• Our first Wildcat is none other than Malik Monk. For those expecting a different name, here’s why I went with Monk: buckets. In the wise words of one Uncle Drew, “this game has always been and will always be about buckets.” There isn’t a player more adept at putting the ball in the hole than Kentucky’s combo guard. However, at six-foot-three he is very undersized to play his true position. If all else fails, he could have a similar career to Monta Ellis. If he’s able to show that he can play as a primary ball handler than his stock should see a rise over the course of the season.
  1. Frank Ntilikina (STROUSBURG IG/FRANCE)
  • Frank Ntilikina is a carbon copy of Rajon Rondo and Dennis Schroder, except he’s taller. Ntilikina checks in at six-foot-five and possesses an equally impressive six-foot-eleven wingspan. Also, unlike the two above mentioned players, Ntilikina is also a much more subdued player on the court. He’s a monster in the pick-and-roll and has a serviceable jump shot. The only worry is that Ntilikina doesn’t play against the best Europe has to offer playing for Strousburg IG’s club team in France’s LNB Pro A league.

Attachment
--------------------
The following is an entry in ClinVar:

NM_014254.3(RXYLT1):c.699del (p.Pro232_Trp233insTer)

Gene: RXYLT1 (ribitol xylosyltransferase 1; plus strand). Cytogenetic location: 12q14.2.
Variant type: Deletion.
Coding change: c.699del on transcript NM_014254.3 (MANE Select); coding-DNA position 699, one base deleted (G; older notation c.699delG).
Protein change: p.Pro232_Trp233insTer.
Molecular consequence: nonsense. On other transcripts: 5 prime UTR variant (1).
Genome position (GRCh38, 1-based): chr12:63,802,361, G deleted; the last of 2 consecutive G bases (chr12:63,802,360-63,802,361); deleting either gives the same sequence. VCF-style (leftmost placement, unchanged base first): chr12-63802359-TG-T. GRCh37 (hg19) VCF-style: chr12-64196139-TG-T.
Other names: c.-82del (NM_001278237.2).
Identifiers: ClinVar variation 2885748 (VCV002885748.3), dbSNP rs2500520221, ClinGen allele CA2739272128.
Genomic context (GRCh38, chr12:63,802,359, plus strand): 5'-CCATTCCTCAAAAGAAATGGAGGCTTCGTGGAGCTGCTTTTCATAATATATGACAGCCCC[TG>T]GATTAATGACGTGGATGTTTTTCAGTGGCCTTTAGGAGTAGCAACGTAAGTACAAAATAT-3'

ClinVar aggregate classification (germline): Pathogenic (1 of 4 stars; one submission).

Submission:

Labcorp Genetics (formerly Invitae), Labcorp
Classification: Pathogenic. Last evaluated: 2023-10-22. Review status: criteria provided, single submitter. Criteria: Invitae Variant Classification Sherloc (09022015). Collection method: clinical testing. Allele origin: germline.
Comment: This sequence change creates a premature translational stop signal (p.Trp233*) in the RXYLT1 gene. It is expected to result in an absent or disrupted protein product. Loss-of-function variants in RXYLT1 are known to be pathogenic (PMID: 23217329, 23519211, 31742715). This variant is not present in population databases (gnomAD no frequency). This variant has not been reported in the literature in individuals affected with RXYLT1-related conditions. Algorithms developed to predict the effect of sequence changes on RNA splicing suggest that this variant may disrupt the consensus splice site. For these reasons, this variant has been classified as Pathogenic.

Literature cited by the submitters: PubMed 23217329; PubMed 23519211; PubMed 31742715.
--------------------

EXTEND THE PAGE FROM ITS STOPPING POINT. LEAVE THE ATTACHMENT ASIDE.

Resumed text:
1. Isaiah Hartenstein (ZALGIRIS KAUNAS/GERMANY)

 

TIER 4: Green Room Guests

  1. Thomas Bryant (INDIANA)
  • Thomas Bryant was a bit of a surprise returnee to the college ranks. He showed flashes of promise his freshmen year, and could have likely been a lottery selection last draft. He displayed a soft touch in the paint and comfortability extending out to the perimeter. He’s a bit undersized to play his true center position, but a wingspan allows him to make up for being just six-foot-nine. The Hoosiers are shaping up to be one of the best teams in the NCAA and Bryant will have plenty of opportunities to show his growth from a season ago.
  1. Miles Bridges (MICHIGAN STATE)
  • Miles Bridges is the next in line to play the Draymond Green/Denzel Valentine role for the Spartans. Whereas it took those former two players four years to show NBA promise, Bridges is a one-and-done candidate. At six-foot-seven and 240 pounds, Bridges can comfortably play either forward position. He’s a beast and easily finds his way into paint every possession. However, his outside shot remains a work in progress. If he can hit anywhere between 33-35 percent his abilities as an all-around player will keep him in the lottery discussion.